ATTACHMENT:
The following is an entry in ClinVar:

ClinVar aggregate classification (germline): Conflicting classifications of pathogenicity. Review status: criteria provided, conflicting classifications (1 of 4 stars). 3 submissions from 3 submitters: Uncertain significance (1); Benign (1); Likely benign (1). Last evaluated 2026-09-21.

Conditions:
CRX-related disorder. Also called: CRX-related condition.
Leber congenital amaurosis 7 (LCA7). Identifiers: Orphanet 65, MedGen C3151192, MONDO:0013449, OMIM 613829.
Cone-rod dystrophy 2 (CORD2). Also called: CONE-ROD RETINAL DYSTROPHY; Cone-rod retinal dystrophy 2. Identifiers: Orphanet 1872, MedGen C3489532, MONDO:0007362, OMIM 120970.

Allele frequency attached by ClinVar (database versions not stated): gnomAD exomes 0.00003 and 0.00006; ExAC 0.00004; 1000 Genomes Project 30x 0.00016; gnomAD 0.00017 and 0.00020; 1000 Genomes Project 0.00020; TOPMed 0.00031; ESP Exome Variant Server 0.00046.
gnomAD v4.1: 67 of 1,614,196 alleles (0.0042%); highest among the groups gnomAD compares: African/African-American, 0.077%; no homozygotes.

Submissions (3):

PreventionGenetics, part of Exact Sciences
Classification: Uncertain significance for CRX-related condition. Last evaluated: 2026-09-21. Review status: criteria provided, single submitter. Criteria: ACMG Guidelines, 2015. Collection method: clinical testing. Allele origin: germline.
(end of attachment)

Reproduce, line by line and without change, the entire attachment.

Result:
The following is an entry in ClinVar:

ClinVar aggregate classification (germline): Conflicting classifications of pathogenicity. Review status: criteria provided, conflicting classifications (1 of 4 stars). 3 submissions from 3 submitters: Uncertain significance (1); Benign (1); Likely benign (1). Last evaluated 2026-09-21.

Conditions:
CRX-related disorder. Also called: CRX-related condition.
Leber congenital amaurosis 7 (LCA7). Identifiers: Orphanet 65, MedGen C3151192, MONDO:0013449, OMIM 613829.
Cone-rod dystrophy 2 (CORD2). Also called: CONE-ROD RETINAL DYSTROPHY; Cone-rod retinal dystrophy 2. Identifiers: Orphanet 1872, MedGen C3489532, MONDO:0007362, OMIM 120970.

Allele frequency attached by ClinVar (database versions not stated): gnomAD exomes 0.00003 and 0.00006; ExAC 0.00004; 1000 Genomes Project 30x 0.00016; gnomAD 0.00017 and 0.00020; 1000 Genomes Project 0.00020; TOPMed 0.00031; ESP Exome Variant Server 0.00046.
gnomAD v4.1: 67 of 1,614,196 alleles (0.0042%); highest among the groups gnomAD compares: African/African-American, 0.077%; no homozygotes.

Submissions (3):

PreventionGenetics, part of Exact Sciences
Classification: Uncertain significance for CRX-related condition. Last evaluated: 2026-09-21. Review status: criteria provided, single submitter. Criteria: ACMG Guidelines, 2015. Collection method: clinical testing. Allele origin: germline.